Saturday, September 22, 2007

Class Update--Wherein I explain how I've accomplished very little

This is a quickie since I have to leave for a guild meeting in less than an hour.

I decided on a design--a female vampire in the middle of biting a male victim--and spent quite a bit of time looking for possible poses online. Yep, I image-googled "embrace," "vampire and victim," "vampire embrace," and even looked at specific vamp movies with actors I liked. Looked up a few other possible search combos ("woman hugging man" etc.). There wasn't a lot to work with but I finally found something with a pose I LOVE.

The woman is wrapped around the man at his shoulders and they're kissing, which I don't exactly want. The sketch I found doesn't show the man's lower body but that's probably fine because I'm going to make him kneeling. I think I'll have the man kissing the vampire's neck and the woman preparing to bite. I really want the vampire aspect to be very subtle so that people looking at it don't notice that right away--just that there's an embracing couple.

Alright, gotta run now...

Tuesday, September 18, 2007

Class, class, class

My first post here and I'm very excited because I started a sculpting class today with Rebecca Schumacher (Rebas-Art)! She's teaching an online class at on sculpting with Aves Apoxie Sculpt. I figured I'd set up this blog mostly to just document what I'm doing there, how the class is going, and post pics as I go.

Nope, I don't really have anything to post yet, other than my enthusiasm. Though I did get most of my supplies today. One thing is on order (the most important material, the Apoxie Sculpt), but I pretty much have everything else. It should be here by the end of the week.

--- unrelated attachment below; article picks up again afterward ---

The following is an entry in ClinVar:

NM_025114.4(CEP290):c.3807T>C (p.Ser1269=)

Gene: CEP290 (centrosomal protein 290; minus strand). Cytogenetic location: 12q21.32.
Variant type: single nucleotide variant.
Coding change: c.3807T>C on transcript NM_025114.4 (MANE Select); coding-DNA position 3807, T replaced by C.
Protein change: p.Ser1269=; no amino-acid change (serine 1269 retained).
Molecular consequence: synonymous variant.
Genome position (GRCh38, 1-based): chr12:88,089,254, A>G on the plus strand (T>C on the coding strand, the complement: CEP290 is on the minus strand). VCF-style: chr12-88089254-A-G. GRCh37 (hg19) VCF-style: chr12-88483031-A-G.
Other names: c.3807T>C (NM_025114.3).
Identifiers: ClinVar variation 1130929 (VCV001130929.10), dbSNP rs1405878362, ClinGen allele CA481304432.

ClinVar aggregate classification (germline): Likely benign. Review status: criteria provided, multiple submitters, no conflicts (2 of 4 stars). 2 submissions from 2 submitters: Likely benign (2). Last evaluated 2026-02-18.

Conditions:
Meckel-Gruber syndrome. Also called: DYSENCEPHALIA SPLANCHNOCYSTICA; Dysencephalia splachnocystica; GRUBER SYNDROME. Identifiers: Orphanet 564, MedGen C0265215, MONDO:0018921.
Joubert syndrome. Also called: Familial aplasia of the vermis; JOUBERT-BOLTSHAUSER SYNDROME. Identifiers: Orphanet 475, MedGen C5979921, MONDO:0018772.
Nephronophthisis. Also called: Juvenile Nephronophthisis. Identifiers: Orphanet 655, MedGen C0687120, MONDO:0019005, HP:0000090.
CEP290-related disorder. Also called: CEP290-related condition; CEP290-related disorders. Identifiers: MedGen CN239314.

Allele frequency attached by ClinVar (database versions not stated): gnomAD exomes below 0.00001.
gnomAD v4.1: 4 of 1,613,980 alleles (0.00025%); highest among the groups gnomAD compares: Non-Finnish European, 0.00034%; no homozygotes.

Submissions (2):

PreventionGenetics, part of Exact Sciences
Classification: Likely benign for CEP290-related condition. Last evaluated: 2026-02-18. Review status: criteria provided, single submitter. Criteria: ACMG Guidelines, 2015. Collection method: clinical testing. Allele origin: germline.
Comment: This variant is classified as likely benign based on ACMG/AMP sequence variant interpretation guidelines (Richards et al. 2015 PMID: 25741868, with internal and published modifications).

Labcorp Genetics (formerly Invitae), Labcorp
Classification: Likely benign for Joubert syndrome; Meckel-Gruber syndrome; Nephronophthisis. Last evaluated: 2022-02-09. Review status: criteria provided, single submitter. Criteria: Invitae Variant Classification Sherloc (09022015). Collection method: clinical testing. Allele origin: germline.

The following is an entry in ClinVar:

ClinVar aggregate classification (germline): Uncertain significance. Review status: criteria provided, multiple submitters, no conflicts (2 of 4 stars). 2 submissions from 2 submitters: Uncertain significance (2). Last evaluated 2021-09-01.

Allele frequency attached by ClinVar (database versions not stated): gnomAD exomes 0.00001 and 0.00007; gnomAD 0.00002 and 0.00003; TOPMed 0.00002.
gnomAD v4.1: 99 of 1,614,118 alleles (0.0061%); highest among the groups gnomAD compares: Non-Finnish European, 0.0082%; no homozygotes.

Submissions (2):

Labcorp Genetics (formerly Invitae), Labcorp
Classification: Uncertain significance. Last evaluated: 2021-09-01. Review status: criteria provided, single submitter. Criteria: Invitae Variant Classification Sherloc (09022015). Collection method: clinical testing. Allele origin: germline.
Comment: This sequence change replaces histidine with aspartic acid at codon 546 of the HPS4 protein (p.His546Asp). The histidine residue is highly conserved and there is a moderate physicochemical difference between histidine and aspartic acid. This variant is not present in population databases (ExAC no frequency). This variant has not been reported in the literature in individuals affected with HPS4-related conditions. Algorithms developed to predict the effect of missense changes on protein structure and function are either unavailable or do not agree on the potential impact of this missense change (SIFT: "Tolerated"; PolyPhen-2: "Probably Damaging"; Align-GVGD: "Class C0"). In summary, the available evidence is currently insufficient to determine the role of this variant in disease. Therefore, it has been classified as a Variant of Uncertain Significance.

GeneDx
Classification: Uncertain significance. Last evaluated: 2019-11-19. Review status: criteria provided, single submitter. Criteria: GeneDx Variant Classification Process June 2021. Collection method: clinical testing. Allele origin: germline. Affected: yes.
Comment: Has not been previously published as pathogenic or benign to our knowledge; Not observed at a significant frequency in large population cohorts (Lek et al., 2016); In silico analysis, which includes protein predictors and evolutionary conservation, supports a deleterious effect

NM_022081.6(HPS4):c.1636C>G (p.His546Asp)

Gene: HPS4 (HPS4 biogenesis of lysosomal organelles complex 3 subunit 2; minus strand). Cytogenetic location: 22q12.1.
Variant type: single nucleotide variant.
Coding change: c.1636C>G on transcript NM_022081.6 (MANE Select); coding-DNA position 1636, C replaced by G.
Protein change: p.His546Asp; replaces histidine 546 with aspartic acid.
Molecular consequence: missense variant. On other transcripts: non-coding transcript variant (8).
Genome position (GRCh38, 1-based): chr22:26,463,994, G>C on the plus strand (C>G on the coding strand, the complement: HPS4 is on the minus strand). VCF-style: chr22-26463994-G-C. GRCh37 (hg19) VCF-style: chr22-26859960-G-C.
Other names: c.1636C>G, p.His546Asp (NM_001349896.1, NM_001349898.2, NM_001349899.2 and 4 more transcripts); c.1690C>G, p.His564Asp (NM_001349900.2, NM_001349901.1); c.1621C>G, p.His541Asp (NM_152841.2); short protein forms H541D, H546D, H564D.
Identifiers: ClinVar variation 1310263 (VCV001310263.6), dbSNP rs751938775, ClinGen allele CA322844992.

Why this class? Well, to start, I LOVE Rebecca's work. Plus, I've heard nothing but good things about her as a teacher. I actually emailed her prior to signing up for the class and she's a real sweetheart. Although I haven't used AS (Apoxie Sculpt) much and didn't enjoy working with it when I did, I'm not sure I had good techniques down for working with it and I really think the possibilites of a sculpting medium like this are very good. Plus, it's supposed to be extremely strong when it's cured--one thing I'm not thrilled about with air-dry clay, or even polymer. So I'm hoping that I can learn techniques for working with the AS that will make it a pleasure.

What am I hoping to learn? Everything I can. Starting from the ground up in creating a sculpted figure. My armatures work but could probably use some beefing up (make them stronger and more functional, really). I'm also very keen on learning painting techniques since we're using a single color for the sculpture and my painting skills could use a lot of work. In fact, the painting aspect is one reason I've stuck with polymer clay for so long. I know how to work with the clay colors but need a lot of work and instruction on working with paints to color a piece properly.

And now, I'm onto other things for the time being. Read more...